Vertical Ecology: The Hanging Garden Goes up at the Famous Brewery
Well a picture is worth a thousand words, and a video is worth a lot more than that. So this time around I won’t say much and let the pictures speak for themselves.
This five-level Hanging Garden, built from reclaimed plywood from the Reuse People was installed Tuesday afternoon at Philip Horvath’s loft in the Brewery. The hardest part was getting the ceiling – concrete, but above 3-1/2 inches of pure, white, crumble as you drill into it and of course, eco-friendly styrofoam – to take something from the hardware store strong enough, and long enough, to do the hanging part.
Getting the piece up in about 3 hours, was a real triumph and proves the concept at a whole new level, not to mention the fact that I’ve upgraded the craftsmanship considerably and used a coat of Peonfin oil for a long-term waterproof, beautiful and eco-friendly finish. Now it’s just a matter of further refining the product, testing some new materials and manufacturing approaches and staying in connection with Philip and Barry to see the piece get planted and move through a hopefully very long life cycle. I’ll be sure to update here as the plot thickens.
The video and still footage captured, some of which is shown here is also going to be quite a resource when the Kickstarter is launched for the Venice Community Garden build. Thanks for looking & if you’re interested in a Hanging Garden: markscottlavin-at-gmail-dot-com / 818.538.6586. Thanks!
Principal at Vertecology By age six, Mark was building cities that touched the ceiling of his bedroom. As a teen he discovered the sustaining connectedness of the natural world in hiking and canoeing the Southwestern US and the creative power of culture through travels abroad. He developed a wide knowledge far beyond his high school curriculum and recognized by age 14 an unfolding life mission of learning and teaching how to create an abundant world where the creative power of nature, people and community were celebrated. In his early twenties, recently graduated from UCLA with a Bachelor of Fine Arts, Mark initiated large-scale collaborations around the culturally recombinative Burning Man festival and jumped headlong into a career in the rigorous world of personal training and development during which he spearheaded automation of a $75 million company’s international financial reporting and launched salons that systematically investigated the levers of global peace and cultural reinvention. In his thirties Mark came home to a design-centered vision, earned a Masters Degree from SCI-Arc and a Permaculture Design Certificate and served on the core team that wrote Los Angeles’s award winning Integrated Regional Water Management Plan which integrates permaculture principles, a 100-year vision of full ecological rehabilitation of the Los Angeles River and the visions of over 1,400 stakeholder groups and agencies across a metropolitan area of 10 million people. Since 2009, Mark has thrown himself into urban ecological design/build and designed, built and consulted on more than a dozen structures including bamboo structures, super-adobe structures in Haiti and several geodesic tree houses and greenhouses with one of the most innovative tree house design/build firms in the world. Through his own entity formed in 2012, the invention studio Vertecology LLC (www.vertecology.com), Mark has been creating geodesic luminescent sculptures quickly gaining attention in the Los Angeles art scene, community scale rainwater harvesting systems, a home-scale hanging garden system that will soon go to manufacture, a line of pollinator habitats and a forthcoming line of e-books and curricula to support other makers in creating “vertical ecologies” or vertecologies of their own. Read more from this author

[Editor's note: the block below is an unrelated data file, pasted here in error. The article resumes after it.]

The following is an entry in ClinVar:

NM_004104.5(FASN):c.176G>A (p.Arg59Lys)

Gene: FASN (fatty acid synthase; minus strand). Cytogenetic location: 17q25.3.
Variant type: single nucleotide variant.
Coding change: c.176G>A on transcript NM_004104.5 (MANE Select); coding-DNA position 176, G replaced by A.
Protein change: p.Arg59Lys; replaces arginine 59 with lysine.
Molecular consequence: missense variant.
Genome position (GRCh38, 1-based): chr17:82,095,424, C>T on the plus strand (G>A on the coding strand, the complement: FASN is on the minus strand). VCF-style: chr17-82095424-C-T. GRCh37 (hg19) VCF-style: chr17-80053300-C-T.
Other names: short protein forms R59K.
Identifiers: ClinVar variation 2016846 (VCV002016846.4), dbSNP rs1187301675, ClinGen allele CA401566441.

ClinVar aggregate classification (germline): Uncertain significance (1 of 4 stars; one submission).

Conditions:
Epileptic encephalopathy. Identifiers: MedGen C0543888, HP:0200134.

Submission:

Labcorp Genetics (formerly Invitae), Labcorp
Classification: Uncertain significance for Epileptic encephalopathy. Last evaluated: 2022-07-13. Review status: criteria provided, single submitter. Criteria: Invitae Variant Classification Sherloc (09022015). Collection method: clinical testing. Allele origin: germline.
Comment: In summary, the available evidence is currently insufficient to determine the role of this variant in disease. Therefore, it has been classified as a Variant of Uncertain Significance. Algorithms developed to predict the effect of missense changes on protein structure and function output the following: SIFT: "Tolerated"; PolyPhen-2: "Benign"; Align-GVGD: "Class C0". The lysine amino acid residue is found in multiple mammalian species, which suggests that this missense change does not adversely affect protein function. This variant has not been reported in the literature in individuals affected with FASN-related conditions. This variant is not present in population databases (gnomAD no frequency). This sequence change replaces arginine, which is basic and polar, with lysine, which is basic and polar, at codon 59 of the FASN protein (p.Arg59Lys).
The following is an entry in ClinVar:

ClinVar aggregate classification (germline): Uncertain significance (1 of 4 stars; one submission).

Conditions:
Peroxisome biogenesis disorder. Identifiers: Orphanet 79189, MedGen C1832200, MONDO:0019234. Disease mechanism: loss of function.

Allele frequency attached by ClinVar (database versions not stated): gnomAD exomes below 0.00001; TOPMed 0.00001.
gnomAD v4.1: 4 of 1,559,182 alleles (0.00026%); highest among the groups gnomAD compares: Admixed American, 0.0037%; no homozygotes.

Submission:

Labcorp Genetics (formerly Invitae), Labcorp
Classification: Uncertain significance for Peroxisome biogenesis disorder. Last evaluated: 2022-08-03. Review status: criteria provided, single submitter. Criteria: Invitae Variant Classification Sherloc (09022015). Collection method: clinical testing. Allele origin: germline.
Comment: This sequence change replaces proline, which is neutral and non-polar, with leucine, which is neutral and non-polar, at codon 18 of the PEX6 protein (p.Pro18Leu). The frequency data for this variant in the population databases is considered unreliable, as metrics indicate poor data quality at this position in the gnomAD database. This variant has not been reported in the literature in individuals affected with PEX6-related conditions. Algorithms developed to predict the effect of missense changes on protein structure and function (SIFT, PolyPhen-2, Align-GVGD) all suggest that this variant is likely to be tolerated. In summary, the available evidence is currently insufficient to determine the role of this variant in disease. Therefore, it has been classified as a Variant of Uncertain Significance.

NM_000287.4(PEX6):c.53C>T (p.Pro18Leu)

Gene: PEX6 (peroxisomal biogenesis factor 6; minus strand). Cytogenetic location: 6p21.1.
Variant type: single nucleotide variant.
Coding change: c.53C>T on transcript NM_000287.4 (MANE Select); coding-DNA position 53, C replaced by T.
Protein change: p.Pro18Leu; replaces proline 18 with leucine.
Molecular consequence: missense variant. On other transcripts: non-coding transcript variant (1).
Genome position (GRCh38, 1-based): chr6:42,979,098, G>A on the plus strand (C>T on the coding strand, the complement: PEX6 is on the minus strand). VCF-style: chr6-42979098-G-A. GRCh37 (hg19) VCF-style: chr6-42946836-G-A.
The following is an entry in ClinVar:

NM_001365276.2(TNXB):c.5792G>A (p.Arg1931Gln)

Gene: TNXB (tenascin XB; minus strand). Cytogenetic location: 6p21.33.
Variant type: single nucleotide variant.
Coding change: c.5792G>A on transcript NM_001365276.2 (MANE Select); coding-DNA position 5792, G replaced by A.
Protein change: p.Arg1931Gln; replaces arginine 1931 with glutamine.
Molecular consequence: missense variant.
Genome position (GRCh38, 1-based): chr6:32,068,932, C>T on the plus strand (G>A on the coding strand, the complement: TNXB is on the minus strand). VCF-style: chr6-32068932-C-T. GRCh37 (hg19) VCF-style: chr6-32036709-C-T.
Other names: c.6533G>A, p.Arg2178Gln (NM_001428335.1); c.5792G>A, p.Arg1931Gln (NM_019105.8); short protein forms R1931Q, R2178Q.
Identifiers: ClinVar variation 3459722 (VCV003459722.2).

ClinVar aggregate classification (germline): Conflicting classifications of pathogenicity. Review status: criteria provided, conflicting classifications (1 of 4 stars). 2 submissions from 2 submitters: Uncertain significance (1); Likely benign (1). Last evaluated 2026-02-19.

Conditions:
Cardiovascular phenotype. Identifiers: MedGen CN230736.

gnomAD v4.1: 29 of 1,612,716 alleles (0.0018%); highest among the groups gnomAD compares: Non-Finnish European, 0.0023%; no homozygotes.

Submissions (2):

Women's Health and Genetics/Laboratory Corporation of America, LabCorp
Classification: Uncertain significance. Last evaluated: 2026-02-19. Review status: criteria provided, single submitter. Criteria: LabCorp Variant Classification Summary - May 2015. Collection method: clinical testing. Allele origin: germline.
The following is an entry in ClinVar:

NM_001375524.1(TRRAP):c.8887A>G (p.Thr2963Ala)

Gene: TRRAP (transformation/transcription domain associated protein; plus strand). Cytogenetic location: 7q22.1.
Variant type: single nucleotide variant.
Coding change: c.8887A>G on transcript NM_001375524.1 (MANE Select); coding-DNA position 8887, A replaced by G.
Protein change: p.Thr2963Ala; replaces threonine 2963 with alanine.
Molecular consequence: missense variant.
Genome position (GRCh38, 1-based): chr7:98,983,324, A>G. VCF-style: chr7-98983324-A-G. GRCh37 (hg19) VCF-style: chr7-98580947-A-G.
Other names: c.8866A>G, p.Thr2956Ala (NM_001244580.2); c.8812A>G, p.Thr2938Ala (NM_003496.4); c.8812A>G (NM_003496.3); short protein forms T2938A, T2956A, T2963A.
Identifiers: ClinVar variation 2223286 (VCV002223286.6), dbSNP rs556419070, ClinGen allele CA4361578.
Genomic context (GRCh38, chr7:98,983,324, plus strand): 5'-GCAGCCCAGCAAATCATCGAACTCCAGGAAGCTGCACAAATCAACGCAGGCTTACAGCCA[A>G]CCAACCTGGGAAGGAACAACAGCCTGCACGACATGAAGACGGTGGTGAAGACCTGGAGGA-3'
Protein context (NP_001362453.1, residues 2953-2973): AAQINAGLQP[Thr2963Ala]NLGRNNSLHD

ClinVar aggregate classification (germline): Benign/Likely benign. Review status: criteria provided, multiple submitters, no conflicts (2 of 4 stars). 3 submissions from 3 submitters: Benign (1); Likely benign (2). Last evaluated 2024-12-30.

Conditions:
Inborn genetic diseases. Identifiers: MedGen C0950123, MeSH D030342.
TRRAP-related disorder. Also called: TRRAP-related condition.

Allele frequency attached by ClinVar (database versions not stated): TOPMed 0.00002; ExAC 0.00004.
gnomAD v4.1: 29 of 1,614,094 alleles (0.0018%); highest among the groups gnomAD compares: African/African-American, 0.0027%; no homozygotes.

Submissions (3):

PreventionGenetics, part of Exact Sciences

- Waterfalls in Chinatown?
- …And We’re Back!
- Vertecology’s Gone to the Bees!
- Strikng a Pose at PranaFest
- Succession of Evolution and Oregon, a Land of Seasons
- Building for a Million Years of Bounty: The Yin Before the Yang
- A Design Comes to Life at Orville Wright Middle School Community Garden
- Growing Freedom and Blooming in a Hundred Dimensions: A Harvest in the Hanging Garden
- A New Rainwater Harvesting System Online on the Westside
- Hanging Gardens Coming Up Green All Over